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The Nikkei View

World must be cautious of friction created by China's 2035 plan

Plans to surpass US and restrict democracy in Hong Kong will draw criticism

Chinese President Xi Jinping, left, and Premier Li Keqiang sing the national anthem at the opening session of the National People's Congress in Beijing's Great Hall of the People on March 5.    © Reuters

China set its economic growth target for this year at 6% or more at the National People's Congress, which started on March 5. The country's current five-year plan does not specify an average annual growth target, but it outlines a long-term vision of improving China's economic and technological capabilities, as well as its overall national strength, to become a midtier developed country by 2035. As China's national strategy to surpass the U.S. becomes clear, there are concerns that friction between the two countries will grow.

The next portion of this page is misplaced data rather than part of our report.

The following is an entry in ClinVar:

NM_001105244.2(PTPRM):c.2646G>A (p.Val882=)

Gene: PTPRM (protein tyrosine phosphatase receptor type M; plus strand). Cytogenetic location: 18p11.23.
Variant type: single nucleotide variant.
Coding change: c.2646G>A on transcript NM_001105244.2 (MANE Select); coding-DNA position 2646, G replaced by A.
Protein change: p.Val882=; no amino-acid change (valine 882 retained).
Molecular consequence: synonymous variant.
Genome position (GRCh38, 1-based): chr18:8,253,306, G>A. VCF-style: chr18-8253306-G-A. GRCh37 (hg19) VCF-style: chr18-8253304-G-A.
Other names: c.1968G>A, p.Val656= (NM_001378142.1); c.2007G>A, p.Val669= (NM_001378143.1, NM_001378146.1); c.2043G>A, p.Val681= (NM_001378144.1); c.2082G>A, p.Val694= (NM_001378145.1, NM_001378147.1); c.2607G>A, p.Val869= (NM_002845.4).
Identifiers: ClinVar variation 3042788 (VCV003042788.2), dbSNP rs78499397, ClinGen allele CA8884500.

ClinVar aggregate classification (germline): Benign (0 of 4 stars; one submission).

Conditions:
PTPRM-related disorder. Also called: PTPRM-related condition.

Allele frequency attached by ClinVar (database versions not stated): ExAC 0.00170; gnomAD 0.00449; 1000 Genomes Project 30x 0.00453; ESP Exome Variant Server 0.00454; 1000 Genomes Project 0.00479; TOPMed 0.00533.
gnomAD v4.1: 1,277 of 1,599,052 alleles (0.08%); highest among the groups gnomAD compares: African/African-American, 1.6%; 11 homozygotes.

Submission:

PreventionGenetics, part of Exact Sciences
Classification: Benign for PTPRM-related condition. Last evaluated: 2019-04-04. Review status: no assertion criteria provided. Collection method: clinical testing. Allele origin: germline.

China's economy was hit by the new coronavirus pandemic, contracting 6.8% in the first three months of 2020. It subsequently recovered, achieving 2.3% growth for the full year. The size of its economy is already more than 70% that of the U.S. The Japan Center for Economic Research forecasts that China's nominal gross domestic product will exceed that of the U.S. in 2028.

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